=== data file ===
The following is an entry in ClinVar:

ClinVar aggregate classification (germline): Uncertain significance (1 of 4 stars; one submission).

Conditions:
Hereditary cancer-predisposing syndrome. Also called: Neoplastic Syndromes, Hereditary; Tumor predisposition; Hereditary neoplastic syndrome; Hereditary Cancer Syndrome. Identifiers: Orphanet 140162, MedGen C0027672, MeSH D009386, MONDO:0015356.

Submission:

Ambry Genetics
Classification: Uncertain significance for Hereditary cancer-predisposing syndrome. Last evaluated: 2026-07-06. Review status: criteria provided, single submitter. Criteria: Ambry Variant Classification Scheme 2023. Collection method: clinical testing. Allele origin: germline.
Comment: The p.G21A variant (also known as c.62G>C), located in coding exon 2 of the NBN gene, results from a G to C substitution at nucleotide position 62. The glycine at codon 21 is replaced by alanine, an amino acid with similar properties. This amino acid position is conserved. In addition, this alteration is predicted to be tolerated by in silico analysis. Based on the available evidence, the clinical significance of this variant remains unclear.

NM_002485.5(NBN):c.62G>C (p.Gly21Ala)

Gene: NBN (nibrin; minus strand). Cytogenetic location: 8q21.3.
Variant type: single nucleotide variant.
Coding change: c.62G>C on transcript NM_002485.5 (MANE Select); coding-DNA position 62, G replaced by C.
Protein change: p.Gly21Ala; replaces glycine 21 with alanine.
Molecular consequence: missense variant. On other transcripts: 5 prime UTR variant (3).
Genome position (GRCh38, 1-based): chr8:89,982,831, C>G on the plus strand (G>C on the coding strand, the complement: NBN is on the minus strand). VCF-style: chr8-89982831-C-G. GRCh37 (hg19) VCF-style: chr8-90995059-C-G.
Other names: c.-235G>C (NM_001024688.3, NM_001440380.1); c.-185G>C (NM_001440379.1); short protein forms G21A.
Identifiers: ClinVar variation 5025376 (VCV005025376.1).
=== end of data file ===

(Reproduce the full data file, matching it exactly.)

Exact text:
The following is an entry in ClinVar:

ClinVar aggregate classification (germline): Uncertain significance (1 of 4 stars; one submission).

Conditions:
Hereditary cancer-predisposing syndrome. Also called: Neoplastic Syndromes, Hereditary; Tumor predisposition; Hereditary neoplastic syndrome; Hereditary Cancer Syndrome. Identifiers: Orphanet 140162, MedGen C0027672, MeSH D009386, MONDO:0015356.

Submission:

Ambry Genetics
Classification: Uncertain significance for Hereditary cancer-predisposing syndrome. Last evaluated: 2026-07-06. Review status: criteria provided, single submitter. Criteria: Ambry Variant Classification Scheme 2023. Collection method: clinical testing. Allele origin: germline.
Comment: The p.G21A variant (also known as c.62G>C), located in coding exon 2 of the NBN gene, results from a G to C substitution at nucleotide position 62. The glycine at codon 21 is replaced by alanine, an amino acid with similar properties. This amino acid position is conserved. In addition, this alteration is predicted to be tolerated by in silico analysis. Based on the available evidence, the clinical significance of this variant remains unclear.

NM_002485.5(NBN):c.62G>C (p.Gly21Ala)

Gene: NBN (nibrin; minus strand). Cytogenetic location: 8q21.3.
Variant type: single nucleotide variant.
Coding change: c.62G>C on transcript NM_002485.5 (MANE Select); coding-DNA position 62, G replaced by C.
Protein change: p.Gly21Ala; replaces glycine 21 with alanine.
Molecular consequence: missense variant. On other transcripts: 5 prime UTR variant (3).
Genome position (GRCh38, 1-based): chr8:89,982,831, C>G on the plus strand (G>C on the coding strand, the complement: NBN is on the minus strand). VCF-style: chr8-89982831-C-G. GRCh37 (hg19) VCF-style: chr8-90995059-C-G.
Other names: c.-235G>C (NM_001024688.3, NM_001440380.1); c.-185G>C (NM_001440379.1); short protein forms G21A.
Identifiers: ClinVar variation 5025376 (VCV005025376.1).